These brands embraced battery-electric cars at an earlier stage, seeking a solution for smog-rich urbanisation, eventually pushing the western makes into today’s catch-up race. In absolute numbers, the biggest EV market in the world is China. It was a writing on the - obviously, Chinese - wall that, for the first time since the genesis of the mixed economy, a western car brand was dethroned by a domestic one as the countries’ top-seller this year. It had never happened before.

An umbilical cord to Beijing

With direct access to rare-earth metals - China is the world’s biggest refiner of lithium -, those start-ups have grown into the world’s most important battery manufacturers. As the raw materials programs from foreign nations like Europe at least need a decade to gear up and return on results, there’s no urgency for them to worry about this dominance. The benefit has also morphed these companies into tech leaders. They provide cheaper, new chemistry batteries, as well as the novelty packing technology that makes batteries safer and more efficient. As the west won’t be capable of cutting its supply ties, the charging cable is almost an umbilical cord leading all the way to Beijing for a decent time to come.

On top of that, the electrification of our mobility is bringing along a new business model with, in its slipstream, a further windfall for the outsiders. As online sales are surging, the newcomers can skip the necessity of building up an extensive - and expensive - dealer network. Instead, they prefer strategically located and posh studios in metropolitan areas, backed by internet sales platforms.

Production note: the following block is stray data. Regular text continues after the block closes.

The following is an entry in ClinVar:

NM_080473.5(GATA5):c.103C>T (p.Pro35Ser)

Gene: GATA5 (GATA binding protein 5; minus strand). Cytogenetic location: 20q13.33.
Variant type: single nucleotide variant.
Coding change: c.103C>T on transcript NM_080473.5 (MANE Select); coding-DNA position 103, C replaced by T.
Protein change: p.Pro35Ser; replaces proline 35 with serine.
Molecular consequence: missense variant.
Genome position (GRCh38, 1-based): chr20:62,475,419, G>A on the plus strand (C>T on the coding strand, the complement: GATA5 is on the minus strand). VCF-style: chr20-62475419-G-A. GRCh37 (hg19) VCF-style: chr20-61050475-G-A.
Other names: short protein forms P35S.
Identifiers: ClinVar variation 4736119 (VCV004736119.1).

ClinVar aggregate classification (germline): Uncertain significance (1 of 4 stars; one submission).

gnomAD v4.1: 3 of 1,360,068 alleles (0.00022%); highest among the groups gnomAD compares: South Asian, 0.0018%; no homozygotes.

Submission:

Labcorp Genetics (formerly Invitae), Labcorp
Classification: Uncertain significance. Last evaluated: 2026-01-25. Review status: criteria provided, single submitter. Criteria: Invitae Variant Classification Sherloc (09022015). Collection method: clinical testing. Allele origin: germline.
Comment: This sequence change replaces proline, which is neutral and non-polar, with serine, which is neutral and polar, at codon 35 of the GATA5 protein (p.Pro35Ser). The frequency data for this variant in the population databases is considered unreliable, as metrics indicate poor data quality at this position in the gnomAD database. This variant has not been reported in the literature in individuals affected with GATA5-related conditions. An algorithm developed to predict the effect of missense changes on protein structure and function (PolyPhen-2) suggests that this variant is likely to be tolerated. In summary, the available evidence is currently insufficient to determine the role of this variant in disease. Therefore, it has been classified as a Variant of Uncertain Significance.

Trimmed-down EVs

Of further help is the simplified configuration of electric cars accompanied by connected high tech. Gone is the myriad of colouring schemes for the bodywork, or the bible filled with lush options, today’s electric cars are trimmed-down offers. An easy fit for China’s less costly stock production - in contrast to Europe’s famed but complex order manufacturing. Boosting the evolution are the low wages and government subsidies, a playbook the EU doesn’t follow.

Lastly, as cars are poised to become smartphones on wheels, China benefits as a tech nation. Their experience in electronics manufacturing, indispensable for the further evolution of interior displays, artificially intelligent personal assistants or internet compatibility, will provide them with one more edge. As such, the new normal arising is a severe headache for the heavyweights of the European automotive industry.


If anything, the latest auto show in Shanghai demonstrated that the Chinese automotive industry is growing from David into Goliath. Gone are the copy-cats, the poor quality and the unsafe reputation. But the inevitable success of the Chinese manufacturers is not only atrtibuted to their advantages in battery and connectivity technology, they also have the business mindset to tread where no other Asian brand went before.

Geoffrey Heyninck,